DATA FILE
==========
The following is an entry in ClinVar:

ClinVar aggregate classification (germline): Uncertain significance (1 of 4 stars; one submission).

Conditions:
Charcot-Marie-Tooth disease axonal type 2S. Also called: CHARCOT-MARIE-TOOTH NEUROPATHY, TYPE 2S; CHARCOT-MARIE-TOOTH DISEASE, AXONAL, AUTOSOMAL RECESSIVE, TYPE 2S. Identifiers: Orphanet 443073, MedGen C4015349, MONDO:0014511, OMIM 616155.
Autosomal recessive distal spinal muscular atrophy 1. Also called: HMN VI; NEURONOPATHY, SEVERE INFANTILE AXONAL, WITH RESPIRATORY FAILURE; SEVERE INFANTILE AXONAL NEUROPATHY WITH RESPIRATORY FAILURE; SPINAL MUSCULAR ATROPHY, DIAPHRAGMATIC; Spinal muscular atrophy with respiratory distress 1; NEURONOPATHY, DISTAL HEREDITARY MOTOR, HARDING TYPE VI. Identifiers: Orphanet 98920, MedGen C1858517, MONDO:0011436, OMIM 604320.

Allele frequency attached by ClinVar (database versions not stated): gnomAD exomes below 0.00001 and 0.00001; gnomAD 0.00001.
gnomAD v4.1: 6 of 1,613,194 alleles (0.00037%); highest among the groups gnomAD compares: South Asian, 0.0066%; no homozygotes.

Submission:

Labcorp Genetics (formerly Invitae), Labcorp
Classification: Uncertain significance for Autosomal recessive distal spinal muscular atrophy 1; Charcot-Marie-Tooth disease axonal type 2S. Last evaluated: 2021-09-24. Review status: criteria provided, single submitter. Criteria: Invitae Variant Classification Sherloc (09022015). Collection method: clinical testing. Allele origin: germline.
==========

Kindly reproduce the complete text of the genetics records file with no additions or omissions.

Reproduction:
The following is an entry in ClinVar:

ClinVar aggregate classification (germline): Uncertain significance (1 of 4 stars; one submission).

Conditions:
Charcot-Marie-Tooth disease axonal type 2S. Also called: CHARCOT-MARIE-TOOTH NEUROPATHY, TYPE 2S; CHARCOT-MARIE-TOOTH DISEASE, AXONAL, AUTOSOMAL RECESSIVE, TYPE 2S. Identifiers: Orphanet 443073, MedGen C4015349, MONDO:0014511, OMIM 616155.
Autosomal recessive distal spinal muscular atrophy 1. Also called: HMN VI; NEURONOPATHY, SEVERE INFANTILE AXONAL, WITH RESPIRATORY FAILURE; SEVERE INFANTILE AXONAL NEUROPATHY WITH RESPIRATORY FAILURE; SPINAL MUSCULAR ATROPHY, DIAPHRAGMATIC; Spinal muscular atrophy with respiratory distress 1; NEURONOPATHY, DISTAL HEREDITARY MOTOR, HARDING TYPE VI. Identifiers: Orphanet 98920, MedGen C1858517, MONDO:0011436, OMIM 604320.

Allele frequency attached by ClinVar (database versions not stated): gnomAD exomes below 0.00001 and 0.00001; gnomAD 0.00001.
gnomAD v4.1: 6 of 1,613,194 alleles (0.00037%); highest among the groups gnomAD compares: South Asian, 0.0066%; no homozygotes.

Submission:

Labcorp Genetics (formerly Invitae), Labcorp
Classification: Uncertain significance for Autosomal recessive distal spinal muscular atrophy 1; Charcot-Marie-Tooth disease axonal type 2S. Last evaluated: 2021-09-24. Review status: criteria provided, single submitter. Criteria: Invitae Variant Classification Sherloc (09022015). Collection method: clinical testing. Allele origin: germline.